One such book is part of the “masterful tetralogy” The Sea of Fertility written by Yukio Mishima. In the second of these books, the hero, young Isao Iinuma, is an idealistic ultra-conservative in Japan prior to the Second World War at a time when Japan is in a depression and the hero is convinced the nation — and especially the Emperor — can only be saved by people like himself from the “barbarians” from the West who are busily imposing their materialism on Japan. He forms a group of like-minded young men and they target a number of leading figures who, Isao is convinced, are determined to bring Japan to ruin in the name of industrial capitalism and higher profits for themselves. As I read this bells were going off all over the place, and especially when I read Isao’s assessment of the man he regarded as enemy #1, Kurahara, an immensely wealthy capitalist who is described by the narrator as “”the unmistakable incarnation of a capitalism devoid of national allegiance. If one wanted to portray the frightening image of a man who loved nothing, there was no better model than Kurahara.”

I pondered the descriptive phrase “capitalism devoid of national interest” and thought of the many wealthy Americans who think only of themselves and not of their fellow citizens. Their attitude works its insidious way through society by way of those wealthy few who have bought themselves politicians who answer to their every whim. I have had a problem with capitalism ever since I read R.H. Tawney’s classic Religion and the Rise of Capitalism in college. I was struck by Tawney’s conviction that there is an inherent contradiction between capitalism and Christianity, and have for years wondered how on earth this country, which insists that it has its roots in Christianity could embrace free-market capitalism — an economic system that stresses selfishness finding a home in the bosom of a religion that stresses selflessness. But Mishima’s point does not focus on capitalism, per se, it focuses on “capitalism devoid of national interest.” That is, Isao’s target is a man who “loves nothing,” who embodies the ideal of capitalist selfishness, who has no interest whatever in the well-being of his country or the people who live there.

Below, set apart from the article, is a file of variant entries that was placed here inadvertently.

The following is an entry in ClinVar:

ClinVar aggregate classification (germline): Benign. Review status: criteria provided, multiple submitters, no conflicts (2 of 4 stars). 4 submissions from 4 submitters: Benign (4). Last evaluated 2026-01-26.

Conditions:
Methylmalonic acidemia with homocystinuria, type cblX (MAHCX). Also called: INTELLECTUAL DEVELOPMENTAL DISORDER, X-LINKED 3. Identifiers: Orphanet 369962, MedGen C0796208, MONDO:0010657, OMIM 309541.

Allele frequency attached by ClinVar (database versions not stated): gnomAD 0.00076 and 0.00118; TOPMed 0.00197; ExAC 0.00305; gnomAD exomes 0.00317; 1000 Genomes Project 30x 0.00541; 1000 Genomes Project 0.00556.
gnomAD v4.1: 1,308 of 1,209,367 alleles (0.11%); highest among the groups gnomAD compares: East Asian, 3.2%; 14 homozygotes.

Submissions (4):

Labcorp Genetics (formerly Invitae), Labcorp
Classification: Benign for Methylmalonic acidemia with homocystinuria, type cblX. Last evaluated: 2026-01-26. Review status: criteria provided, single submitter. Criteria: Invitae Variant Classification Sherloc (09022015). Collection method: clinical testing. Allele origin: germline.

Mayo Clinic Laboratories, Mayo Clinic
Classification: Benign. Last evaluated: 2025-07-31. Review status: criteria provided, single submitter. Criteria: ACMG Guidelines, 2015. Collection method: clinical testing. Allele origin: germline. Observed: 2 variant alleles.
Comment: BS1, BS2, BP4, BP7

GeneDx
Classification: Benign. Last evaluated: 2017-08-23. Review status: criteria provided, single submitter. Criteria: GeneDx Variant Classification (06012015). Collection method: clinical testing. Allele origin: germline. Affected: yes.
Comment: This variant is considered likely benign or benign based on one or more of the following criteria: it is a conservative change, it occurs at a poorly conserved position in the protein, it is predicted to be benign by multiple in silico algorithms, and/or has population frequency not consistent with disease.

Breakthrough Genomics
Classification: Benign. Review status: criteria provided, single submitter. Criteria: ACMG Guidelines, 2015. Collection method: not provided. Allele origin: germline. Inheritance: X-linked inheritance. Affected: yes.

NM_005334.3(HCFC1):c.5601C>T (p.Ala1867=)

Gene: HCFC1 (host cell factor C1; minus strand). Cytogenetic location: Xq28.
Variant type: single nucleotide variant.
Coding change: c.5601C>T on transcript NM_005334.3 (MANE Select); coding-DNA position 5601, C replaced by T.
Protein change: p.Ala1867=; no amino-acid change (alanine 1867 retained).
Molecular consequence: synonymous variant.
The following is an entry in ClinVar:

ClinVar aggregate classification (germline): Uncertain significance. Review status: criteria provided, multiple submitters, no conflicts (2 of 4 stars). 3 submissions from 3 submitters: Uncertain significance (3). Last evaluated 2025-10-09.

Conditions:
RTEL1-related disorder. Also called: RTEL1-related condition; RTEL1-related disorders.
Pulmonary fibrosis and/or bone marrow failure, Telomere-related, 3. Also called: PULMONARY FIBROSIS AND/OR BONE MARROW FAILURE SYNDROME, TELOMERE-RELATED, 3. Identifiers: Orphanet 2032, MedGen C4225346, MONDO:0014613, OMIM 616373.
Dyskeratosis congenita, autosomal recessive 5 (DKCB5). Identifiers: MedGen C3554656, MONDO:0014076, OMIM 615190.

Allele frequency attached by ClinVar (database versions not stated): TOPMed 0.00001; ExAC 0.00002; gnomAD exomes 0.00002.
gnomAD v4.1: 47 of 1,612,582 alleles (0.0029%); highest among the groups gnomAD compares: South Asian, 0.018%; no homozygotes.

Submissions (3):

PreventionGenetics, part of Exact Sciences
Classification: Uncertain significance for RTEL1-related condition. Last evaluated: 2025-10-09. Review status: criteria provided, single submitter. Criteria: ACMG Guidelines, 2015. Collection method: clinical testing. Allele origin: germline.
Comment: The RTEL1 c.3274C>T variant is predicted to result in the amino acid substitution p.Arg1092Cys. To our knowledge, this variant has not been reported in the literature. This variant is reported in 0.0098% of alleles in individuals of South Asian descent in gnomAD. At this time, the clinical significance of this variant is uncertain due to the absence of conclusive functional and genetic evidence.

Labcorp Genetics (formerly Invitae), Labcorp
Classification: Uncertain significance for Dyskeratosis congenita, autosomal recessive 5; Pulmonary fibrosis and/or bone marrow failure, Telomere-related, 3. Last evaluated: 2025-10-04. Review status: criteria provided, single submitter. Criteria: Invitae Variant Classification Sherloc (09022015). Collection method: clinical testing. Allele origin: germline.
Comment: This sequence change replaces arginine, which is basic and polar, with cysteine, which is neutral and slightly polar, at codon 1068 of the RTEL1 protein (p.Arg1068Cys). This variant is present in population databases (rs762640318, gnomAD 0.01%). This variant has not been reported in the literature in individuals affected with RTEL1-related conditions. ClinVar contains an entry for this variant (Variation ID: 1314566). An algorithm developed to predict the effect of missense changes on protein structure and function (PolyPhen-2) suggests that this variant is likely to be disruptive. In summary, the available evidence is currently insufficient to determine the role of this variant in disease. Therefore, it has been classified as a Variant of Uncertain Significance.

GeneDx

Is it only me, or does this ring bells with you as well?

Taking On Big Oil

I am just ornery enough to think if Lisa Jackson pissed off the dirty energy industry she must have been doing a terrific job as director of the EPA. However, she will be stepping down after four years of scrutiny, second guessing, and downright nastiness from people like the Koch brothers surrounding her attempts to put teeth into environmental protection. As a recent Yahoo news story tells us:

NEW YORK (Reuters) – The past four years of U.S. environmental regulation was marked by a crackdown on emissions that angered coal miners and power companies. Over the next four, the new head of the Environmental Protection Agency will have to decide whether to take on an even larger industry: Big Oil.

Following Lisa Jackson’s resignation on Wednesday, her successor will inherit the tricky task of regulating a drilling boom that has revolutionized the energy industry but raised fears over the possible contamination of water supplies.

The battle between the dirty energy industry and environmentalists has been going on for years and centers around the untenable dichotomy: either jobs or the environment. One gets tired of pointing out that we can protect the environment while at the same time we create jobs. But, while true, the statement falls on deaf ears, since when Big Oil says “jobs” it means “profits.” It is clear, however, that clean energy can provide thousands of jobs. It already does. Despite the lack of any solid support from the government, the solar industry, for example, already provides more jobs than the coal industry.

But Big Oil has poured billions into fracking in an attempt to extract cheap oil and gas from underground. It has a vested interest in continuing to exploit the earth and those jobs assuredly are at stake. The problem is that the fracking process contaminates millions of gallons of water — which is going to become increasingly precious — thereby rendering it useless for human or animal consumption. Jackson has said in public that the process can be made safe, but studies now underway will prove whether she was just saying what she was coached to say. In any event, Big Oil has put the screws on Jackson and waits to see who President Obama will nominate for the position she vacates to take a well-earned vacation.